A cycle of brain gain, waste and drain-a qualitative study of non-EU migrant doctors in Ireland [27].



This paper provides insight into the experiences of non-EU migrant doctors in the Irish health workforce.

Respondents believed they had been recruited to fill junior hospital doctor “service” posts. These posts are unpopular with locally trained doctors due to the limited career progression they provide. Respondents felt that their hopes for career progression and postgraduate training in Ireland had gone unrealised and that they were becoming de-skilled. As a result, most respondents were actively considering onward migration from Ireland.

“Why should I have come here?”-a qualitative investigation of migration reasons and experiences of health workers from sub-Saharan Africa in Austria [19].



The objective was to explore foreign medical graduates’ reasons for migration to Austria, as well as their personal experiences concerning the living and work situation in Austria.

For most participants, the decision to migrate was not professional but situation dependent. Austria was not their first choice as destination country. Several study participants left their countries to improve their overall work situation. The main motivation for migrating to Austria was partnership with an Austrian citizen. Other immigrants were refugees. Most of the immigrants found the accreditation process to work as a health professional to be difficult and hindering. This resulted in some participants not being able to work in their profession, while others were successful in their profession or in related fields. Participants report experiences of discrimination, but also positive support.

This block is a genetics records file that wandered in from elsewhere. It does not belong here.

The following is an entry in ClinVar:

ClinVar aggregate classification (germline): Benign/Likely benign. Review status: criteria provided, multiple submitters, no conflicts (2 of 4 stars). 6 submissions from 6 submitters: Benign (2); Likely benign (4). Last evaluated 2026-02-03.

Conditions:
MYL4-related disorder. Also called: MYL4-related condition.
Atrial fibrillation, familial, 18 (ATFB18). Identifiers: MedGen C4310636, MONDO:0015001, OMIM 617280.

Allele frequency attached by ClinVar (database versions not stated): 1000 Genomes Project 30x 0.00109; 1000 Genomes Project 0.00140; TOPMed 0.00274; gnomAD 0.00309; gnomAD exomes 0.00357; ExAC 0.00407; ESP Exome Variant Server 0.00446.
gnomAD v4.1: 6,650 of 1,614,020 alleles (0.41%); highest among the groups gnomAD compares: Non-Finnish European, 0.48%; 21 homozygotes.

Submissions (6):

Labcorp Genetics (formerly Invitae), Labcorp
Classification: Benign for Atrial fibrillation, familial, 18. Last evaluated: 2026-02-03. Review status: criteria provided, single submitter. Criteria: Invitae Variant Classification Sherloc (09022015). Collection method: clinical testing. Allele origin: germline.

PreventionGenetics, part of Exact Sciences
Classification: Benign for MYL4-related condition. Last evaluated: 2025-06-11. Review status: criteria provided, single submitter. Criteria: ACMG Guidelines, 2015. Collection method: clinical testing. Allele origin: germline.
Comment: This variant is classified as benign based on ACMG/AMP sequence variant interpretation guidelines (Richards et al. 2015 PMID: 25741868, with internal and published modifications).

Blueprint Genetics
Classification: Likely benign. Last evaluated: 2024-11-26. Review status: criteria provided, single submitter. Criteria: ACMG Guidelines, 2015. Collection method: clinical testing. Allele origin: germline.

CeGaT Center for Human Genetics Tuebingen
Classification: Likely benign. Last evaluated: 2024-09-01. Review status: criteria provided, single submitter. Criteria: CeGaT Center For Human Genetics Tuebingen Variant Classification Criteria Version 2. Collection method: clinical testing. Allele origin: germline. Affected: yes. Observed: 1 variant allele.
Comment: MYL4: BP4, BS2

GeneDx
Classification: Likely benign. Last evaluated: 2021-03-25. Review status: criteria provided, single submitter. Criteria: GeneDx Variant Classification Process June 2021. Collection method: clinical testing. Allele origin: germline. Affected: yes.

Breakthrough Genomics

Difficulties experienced by migrant physicians working in German hospitals: a qualitative interview study [20].



This study provided an overview of the multifaceted difficulties migrant physicians face in German hospitals.

Participants described difficulties relating to health care institutions, own competencies, and interpersonal interactions. Participants experienced certain legal norms, the regulation of licensure and application for work, and the organisation of the hospital environment as inadequate. Most struggled with their lack of setting-specific (language, cultural, clinical, and system) knowledge. Furthermore, behaviour of patients and co-workers was perceived as discriminating or inadequate.